Firstly, the energy at which the energy dependence in diffusion becomes relevant is usually at 1 GeV according to Strong et al. (2007) and Condon (1992). Some studies, when investigating the FIRRadio correlation (Murphy et al. 2008; Tabatabaei et al. 2013) routinely use this energy value. Others claim that the energy dependence in diffusivity does not become relevant until 4 GeV (van der Walt 1997). For energy dependent diffusion, observations from Voyager2 of beryllium isotope ratios at the Solar Circle have shown that the confinement timescale for particles ≥3 GeV is dependent on energy (Webber & Higbie 2003). The dependence of the CRE lifetime in the Galaxy, t_{diff}, on CRE energy E, (9)is used in models by Lacki et al. (2010). The 3 GeV condition they use allows them to model the radiofarinfrared correlation from normal spirals to dense starbursts; they were able to reproduce a linear correlation consistent with both local and integrated Galactic constraints on the energy in CR protons. Finally, the review of Blasi & Amato (2012) indicates that the energy dependence begins at 3 GeV.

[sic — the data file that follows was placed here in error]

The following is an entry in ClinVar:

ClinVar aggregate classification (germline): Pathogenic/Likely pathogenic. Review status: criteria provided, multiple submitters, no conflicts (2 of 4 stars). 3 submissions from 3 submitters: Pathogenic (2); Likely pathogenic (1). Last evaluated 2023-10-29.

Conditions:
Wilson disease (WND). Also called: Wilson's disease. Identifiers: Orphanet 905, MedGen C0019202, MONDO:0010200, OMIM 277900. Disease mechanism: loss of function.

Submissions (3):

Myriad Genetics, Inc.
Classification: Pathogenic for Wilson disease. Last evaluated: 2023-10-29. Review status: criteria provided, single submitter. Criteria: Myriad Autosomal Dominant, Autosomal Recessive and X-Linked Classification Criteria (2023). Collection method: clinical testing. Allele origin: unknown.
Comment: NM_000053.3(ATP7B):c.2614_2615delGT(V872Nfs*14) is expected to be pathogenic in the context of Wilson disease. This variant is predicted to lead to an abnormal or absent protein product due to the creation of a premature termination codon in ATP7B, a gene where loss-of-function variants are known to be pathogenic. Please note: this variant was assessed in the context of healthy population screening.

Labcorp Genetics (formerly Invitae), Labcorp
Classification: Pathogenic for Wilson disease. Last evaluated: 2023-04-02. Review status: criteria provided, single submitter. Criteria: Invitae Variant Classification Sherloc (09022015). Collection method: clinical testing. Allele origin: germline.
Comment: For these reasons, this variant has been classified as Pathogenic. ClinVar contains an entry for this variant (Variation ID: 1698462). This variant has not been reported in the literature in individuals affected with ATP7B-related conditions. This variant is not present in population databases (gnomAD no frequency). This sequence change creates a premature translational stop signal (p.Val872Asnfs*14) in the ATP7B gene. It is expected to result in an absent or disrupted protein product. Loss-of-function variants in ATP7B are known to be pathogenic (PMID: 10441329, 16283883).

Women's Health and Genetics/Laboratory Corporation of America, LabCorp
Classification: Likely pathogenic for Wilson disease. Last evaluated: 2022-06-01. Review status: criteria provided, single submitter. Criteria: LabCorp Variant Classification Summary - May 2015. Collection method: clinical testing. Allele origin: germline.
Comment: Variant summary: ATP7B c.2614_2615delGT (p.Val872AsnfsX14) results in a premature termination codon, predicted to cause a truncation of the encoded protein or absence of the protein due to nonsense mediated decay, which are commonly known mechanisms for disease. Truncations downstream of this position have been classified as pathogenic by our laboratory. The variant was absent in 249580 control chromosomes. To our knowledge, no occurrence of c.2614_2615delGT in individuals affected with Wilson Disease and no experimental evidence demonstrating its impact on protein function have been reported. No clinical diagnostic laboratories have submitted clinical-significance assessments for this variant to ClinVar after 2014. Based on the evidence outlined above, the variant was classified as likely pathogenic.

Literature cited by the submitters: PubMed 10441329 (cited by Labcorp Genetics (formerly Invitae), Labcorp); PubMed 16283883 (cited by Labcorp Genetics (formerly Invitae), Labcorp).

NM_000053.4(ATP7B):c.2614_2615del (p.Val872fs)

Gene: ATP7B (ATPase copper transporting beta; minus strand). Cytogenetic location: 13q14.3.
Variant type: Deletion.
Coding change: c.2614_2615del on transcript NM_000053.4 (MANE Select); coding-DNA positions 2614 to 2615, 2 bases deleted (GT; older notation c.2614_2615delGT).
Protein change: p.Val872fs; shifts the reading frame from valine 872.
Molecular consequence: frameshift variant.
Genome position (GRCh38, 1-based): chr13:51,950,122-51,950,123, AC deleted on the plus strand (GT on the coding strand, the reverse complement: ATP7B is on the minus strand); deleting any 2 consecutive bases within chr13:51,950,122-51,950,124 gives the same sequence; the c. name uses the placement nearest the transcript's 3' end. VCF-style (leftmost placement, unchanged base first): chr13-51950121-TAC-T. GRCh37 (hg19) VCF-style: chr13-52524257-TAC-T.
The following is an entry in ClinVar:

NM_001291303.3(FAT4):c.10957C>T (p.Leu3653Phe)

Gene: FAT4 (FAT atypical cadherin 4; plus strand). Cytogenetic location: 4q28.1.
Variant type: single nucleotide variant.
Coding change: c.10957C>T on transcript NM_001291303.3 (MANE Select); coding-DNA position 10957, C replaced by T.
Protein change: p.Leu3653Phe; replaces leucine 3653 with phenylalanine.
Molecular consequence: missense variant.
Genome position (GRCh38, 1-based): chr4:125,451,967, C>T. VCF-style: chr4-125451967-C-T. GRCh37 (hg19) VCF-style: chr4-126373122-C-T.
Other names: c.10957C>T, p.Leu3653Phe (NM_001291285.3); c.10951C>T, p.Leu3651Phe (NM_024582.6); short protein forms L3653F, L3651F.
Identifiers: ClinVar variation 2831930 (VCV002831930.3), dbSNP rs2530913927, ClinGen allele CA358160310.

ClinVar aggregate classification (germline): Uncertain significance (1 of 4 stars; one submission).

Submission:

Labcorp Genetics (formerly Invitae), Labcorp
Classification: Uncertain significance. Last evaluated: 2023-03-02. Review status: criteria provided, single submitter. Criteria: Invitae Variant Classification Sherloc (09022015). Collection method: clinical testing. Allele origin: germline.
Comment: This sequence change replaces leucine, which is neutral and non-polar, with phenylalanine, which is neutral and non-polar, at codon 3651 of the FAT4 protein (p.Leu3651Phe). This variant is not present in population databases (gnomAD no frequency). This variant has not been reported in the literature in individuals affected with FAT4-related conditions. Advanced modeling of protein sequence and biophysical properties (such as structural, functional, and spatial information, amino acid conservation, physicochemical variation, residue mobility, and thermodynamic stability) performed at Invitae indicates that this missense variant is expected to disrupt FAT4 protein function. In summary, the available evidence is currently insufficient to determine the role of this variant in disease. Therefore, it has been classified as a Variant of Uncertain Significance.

Assuming that diffusion is isotropic, we can study the effect of a varying diffusivity for electrons of different energies by writing
(10)where κ determines how strong the variation in diffusivity is and E_{0} sets the energy at which energy dependent diffusion becomes important. The diffusive escape time using this model is (11)where h is the scale height of the galaxy.
The value of κ is uncertain and depends upon the theoretical model for diffusion. Using quasilinear theory and a magnetic field with a Kolmogorovlike power spectrum of magnetic fluctuations, (Schlickeiser 2002) obtained κ ≈ 0.3. Utilising a full Bayesian parameter estimation for GALPROP, Trotta et al. (2011) found that κ = 0.3 obtained the best global fit with secondorder Fermi acceleration as the source of cosmic rays at lower energies. This allowed a better reproduction of the boron/carbon ratio. Using a weakly nonlinear theory, Shalchi & Schlickeiser (2005) found κ = 0.5–0.6 and were able to successfully predict the abundance ratio of secondary to primary cosmic ray nuclei in the Milky Way. However, the strong diffusion resulting from κ = 0.5–0.6 leads to a large cosmic ray anisotropy (Ptuskin et al. 2006).